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Old 01-31-2013, 02:39 AM   #71
/bɪər nɜrd/
MalFet's Avatar
May 2010
NYC / Kathmandu
Posts: 8,632
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I've got about a 4 1/2 hour window to go from set-up to wipe-down, and after that I've got to leave the kitchen and the beer in whatever state it's in until I get home 12 hours later. It's amazing how much more efficient I have gotten since I started needing to be. The missus (understandably) doesn't like it when I leave the counters sticky.

When I've got a full day off with no time pressures, it takes me like 14 hours.
"Be excellent to each other." -Benjamin Franklin

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Old 01-31-2013, 11:00 PM   #72
Dolomieu's Avatar
Jan 2012
Columbus, Ohio
Posts: 1,063
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When i brew at my buddies place we/he gets two two 10gal batches done in about 8hours. I do a 10gal batch in about 5. Double batch brew days are worth it if you have 3 extra hours.
Draft beer, Not me!!! - Belching Penguin

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Old 02-01-2013, 03:06 AM   #73
Jan 2012
Posts: 357
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I don't normally time my brew days, but they've always taken between five and six hours, and I presume that the next one will, as well.

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Old 02-01-2013, 03:14 AM   #74
pwkblue's Avatar
Sep 2012
Sandy, Utah
Posts: 183
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I am at 5 hours for stove top all grain 5 gallon...but that includes an hour at the gym during the 70 minute mash. If I stay home and remain focused I am a little faster 4.5 hours from start to finish.

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Old 02-02-2013, 01:49 AM   #75
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Dec 2009
Independence, Missouri
Posts: 1,169
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About 4.5 hours.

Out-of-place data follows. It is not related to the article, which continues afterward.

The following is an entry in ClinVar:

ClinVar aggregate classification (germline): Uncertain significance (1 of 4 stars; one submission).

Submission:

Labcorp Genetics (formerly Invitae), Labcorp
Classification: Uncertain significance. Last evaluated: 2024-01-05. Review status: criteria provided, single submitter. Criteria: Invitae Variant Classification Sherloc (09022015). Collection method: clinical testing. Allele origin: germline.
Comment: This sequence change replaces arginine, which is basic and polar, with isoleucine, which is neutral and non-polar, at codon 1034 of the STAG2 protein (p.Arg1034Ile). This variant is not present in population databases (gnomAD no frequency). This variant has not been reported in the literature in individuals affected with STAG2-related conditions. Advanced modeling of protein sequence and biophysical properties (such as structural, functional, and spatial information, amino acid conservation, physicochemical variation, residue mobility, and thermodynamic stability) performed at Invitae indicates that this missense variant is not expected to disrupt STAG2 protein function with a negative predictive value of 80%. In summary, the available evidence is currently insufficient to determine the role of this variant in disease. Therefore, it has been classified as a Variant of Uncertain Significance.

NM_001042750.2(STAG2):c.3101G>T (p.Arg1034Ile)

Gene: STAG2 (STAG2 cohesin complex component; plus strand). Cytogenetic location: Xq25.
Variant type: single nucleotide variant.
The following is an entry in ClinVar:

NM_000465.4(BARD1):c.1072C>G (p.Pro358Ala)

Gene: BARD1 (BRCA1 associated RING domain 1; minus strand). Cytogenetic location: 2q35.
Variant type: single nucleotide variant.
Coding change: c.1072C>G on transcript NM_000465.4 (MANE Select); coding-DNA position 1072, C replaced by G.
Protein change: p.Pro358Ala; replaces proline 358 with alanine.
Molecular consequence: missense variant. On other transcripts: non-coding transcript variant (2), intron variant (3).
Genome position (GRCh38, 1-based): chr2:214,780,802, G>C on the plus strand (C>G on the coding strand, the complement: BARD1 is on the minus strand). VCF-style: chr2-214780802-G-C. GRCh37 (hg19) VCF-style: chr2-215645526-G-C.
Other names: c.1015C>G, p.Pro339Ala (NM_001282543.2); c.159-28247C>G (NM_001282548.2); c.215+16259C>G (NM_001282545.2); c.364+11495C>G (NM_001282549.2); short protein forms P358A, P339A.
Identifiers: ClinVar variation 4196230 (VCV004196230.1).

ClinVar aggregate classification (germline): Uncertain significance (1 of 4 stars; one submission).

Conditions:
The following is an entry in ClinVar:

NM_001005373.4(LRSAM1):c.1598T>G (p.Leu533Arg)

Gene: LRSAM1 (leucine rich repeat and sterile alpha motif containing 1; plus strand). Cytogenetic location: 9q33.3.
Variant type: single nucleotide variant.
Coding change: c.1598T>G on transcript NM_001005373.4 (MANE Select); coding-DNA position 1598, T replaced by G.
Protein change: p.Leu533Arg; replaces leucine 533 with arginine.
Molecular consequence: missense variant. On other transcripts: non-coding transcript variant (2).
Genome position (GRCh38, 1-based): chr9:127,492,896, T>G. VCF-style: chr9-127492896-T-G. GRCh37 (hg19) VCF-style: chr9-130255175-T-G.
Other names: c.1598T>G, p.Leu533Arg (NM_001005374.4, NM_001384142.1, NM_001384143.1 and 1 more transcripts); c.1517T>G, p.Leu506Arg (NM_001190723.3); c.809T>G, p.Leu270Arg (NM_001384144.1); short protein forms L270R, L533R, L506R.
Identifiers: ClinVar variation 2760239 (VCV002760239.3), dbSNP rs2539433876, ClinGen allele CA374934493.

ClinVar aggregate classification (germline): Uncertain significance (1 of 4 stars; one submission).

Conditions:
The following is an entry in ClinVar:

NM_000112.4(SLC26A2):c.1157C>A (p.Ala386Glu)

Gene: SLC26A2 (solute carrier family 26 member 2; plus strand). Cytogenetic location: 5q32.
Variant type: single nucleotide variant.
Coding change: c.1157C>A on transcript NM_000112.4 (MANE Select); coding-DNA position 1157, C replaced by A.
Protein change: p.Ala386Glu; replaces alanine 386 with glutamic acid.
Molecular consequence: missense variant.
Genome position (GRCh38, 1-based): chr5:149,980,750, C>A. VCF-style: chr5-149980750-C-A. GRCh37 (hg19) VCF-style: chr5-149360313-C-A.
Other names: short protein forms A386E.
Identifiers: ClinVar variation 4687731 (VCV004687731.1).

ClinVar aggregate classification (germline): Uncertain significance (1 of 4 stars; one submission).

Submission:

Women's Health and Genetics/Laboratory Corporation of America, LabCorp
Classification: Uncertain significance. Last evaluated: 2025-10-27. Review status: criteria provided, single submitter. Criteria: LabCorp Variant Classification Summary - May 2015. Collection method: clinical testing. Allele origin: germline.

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Old 02-02-2013, 01:43 PM   #76
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Mar 2011
Fredericksburg, Virginia
Posts: 572
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If nothing goes wrong I spend about 4.5 hours on all-grain, batch sparge, and 60 minute mash and boil. I've gotten good at prioritizing and overlapping tasks. I'd say about 80% of my cleanup is done before I'm done chilling. Most of my setup is done, as necessary, during the process. For example, I get set up for the mash while heating my strike water, set up for sparging while mashing, get my boil additions ready while my wort heats to a boil, and so on. I even find time to clean a keg if necessary.

I do want to work on cutting my brew day down a bit. I feel like, if I can get everything done in less than four hours, I would be able to brew more often. So, eventually, I'll start heating my first runnings as I lauter, shorten my mash time if I'm able, and improve my chilling process in the summer. A better burner would help the process as well.
Kegged: Dusseldorf Altbier, Mild
Up next: Belgian Wheat/Rye, Kolsch

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Old 02-07-2013, 04:03 PM   #77
Jul 2012
Posts: 27
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Did an all grain last night after work. I started boiling my strike water at 5:00p and pitched my yeast at 10:15ish... I could've cut that down by about an hour, but i had to make and eat dinner for myself and SWMBO. Also I did it on the stove as my propane crapped out last brewday and I've yet to take it in...

I'll never brew on my stove again as I never got a really nice rolling hotbreak.
"Everyone's gotta believe in something... I believe I'll have another beer." - W.C. Fields

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Old 02-07-2013, 06:33 PM   #78
Jan 2012
Ideal Corners, MN
Posts: 3

With this thread in mind I did a 5 gallon (robust porter) extract/steeped specialty grain batch last evening. Used all the equipment I have, nested steps wherever possible, cleaned up as I went. Filled my steeping pot at 4:00 PM, pitched yeast at 7:05 PM, into the primary in it's location with everything except my starter flask put away.
I could have made it in three hours flat except I over chilled the wort (easy to do in Feb in MN).

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